By Garry Hamilton, Chief Growth Officer and Founder, Equator
Is Google the gift that keeps on giving to your business, or does it drive you to distraction?
In retail, the search engine giant seems to have cornered the online market. Google Shopping dominates rankings for almost every search – including consumer goods.
It wasn’t always the case. PriceRunner, Kelkoo and PriceSpy were among the early aggregators leading the market at the end of the Nineties, long before Google powered to the front.
When that happened, Google was eventually forced by EU regulators to split its Search and Shopping entities. Yet to this day, even with the market open to third parties, it’s still a constant presence.
Two ingredients are key to success in this space. The first is product and bid optimisation, ensuring your site works well within Core Web Vitals parameters – a standard measure of web page performance and visibility. The second factor, of course, is budget.
However, if your brands doesn’t want to become embroiled in a race to the bottom on price but also can’t afford to slip down search rankings, there are some positive points to note.
Crucially, Google itself is working hard to improve its e-commerce Shopping offering for the benefit of the entire market. But just as important for all retailers engaged in digital marketing is the present success of mid- and upper-funnel activity.
Focus content higher up the funnel
More opportunity for discovery and success exists further up the funnel than at a product-specific level. Being visible to potential customers during their ‘window shopping’ phase is crucial. While organic still plays a role at the point of purchase, it is vital to establish a relationship before the user gets there.
That means being able to deliver an excellent user experience (UX) further up the funnel. Brands can grow presence and sales, and climb the funnel with branded content, expert articles and a focus on UX. Capturing the user earlier in the buying journey creates new opportunities to drive brand interest and increase return buying behaviour.
Focusing on a single brand or product type, and being thorough with on-page targeting and UX, delivers awareness. So does hero content, also boosting trust and authority before the user even considers purchase.
Rich long-form content across a relatively small number of pages is key. Remember, Google has a ‘crawl budget’ – the number of pages it will crawl on your site on a single day.
Creating unique product pages and copy for key products is the best way to beat the dominant players; going the extra mile in ‘Expertise, Authoritativeness and Trust (EAT)’ is a big part of delivering front-page product listings.
Meanwhile, content’s reach extends far beyond SEO, offering value for paid search, PR, social media and brand activity. Rich content can therefore form the backbone of multichannel activities. When investing in content, you create reusable assets for other channels and help move SEO’s position further up the funnel.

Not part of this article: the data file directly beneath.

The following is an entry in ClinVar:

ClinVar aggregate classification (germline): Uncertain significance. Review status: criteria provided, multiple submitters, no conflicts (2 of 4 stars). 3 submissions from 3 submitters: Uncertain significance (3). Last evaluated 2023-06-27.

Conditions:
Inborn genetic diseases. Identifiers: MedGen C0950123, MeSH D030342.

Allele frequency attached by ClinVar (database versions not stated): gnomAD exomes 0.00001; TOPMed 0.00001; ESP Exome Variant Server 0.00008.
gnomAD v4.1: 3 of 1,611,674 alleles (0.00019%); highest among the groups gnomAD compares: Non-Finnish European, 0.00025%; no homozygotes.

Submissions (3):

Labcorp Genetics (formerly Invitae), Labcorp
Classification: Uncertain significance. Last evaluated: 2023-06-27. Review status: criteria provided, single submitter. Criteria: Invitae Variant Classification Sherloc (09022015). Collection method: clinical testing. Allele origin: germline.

What retail can learn from SEO in other sectors
The traditional view of using SEO for action terms such as “cheap health insurance” is a double-edged sword. Focusing on high-competition terms at the expense of building awareness means you’re less likely to experience conversion, and instead succumb to high costs and fluctuating results.
Better options are available, with a clear content strategy driven by user insights and search analytics the goal.
AXA Health was keen to see better results, but with the challenge of keeping a tight purse. Growing focus on – and value derived from – content was the only way to achieve this. By building out content that focused on user needs and ensuring it was rich in detail, it managed to:
- Grow traffic to key converting segments of their website by more than 120%
- Double the number of first position terms
- Grow terms on page one by 138%
All of this was attained by using a much greater focus on audience and content. This included developing complementary offsite content through outreach to build EAT credentials, and enhance higher-funnel awareness and interest.
The opportunities for retail organisations are similar. When budgets are tight but continued growth is required, brands can succeed by focusing on four key areas.
First, build out as much audience-centric content – on- and offsite – as budgets allow. Don’t spread the budget too thinly, instead create a thorough programme of rich content for each audience.
Aligning product pages with user intent is the second strategy. Don’t get too tied up in keyword insertion. This will improve UX, audience-specific content and conversion.
Third, ensure PPC and SEO are integrated to determine the keyword pool with the best value versus effort trade-off. Monitor cannibalisation between channels to minimise wastage.
Finally, ensure you maintain technical proficiency. A slow site and poor Core Web Vitals will spoil your efforts to improve elsewhere.
For sure, SEO has no one-size-fits-all solution. But that doesn’t mean retail must cower in the face of Google’s power. A focus on marketing strategy higher up the funnel can, and does, reap rewards.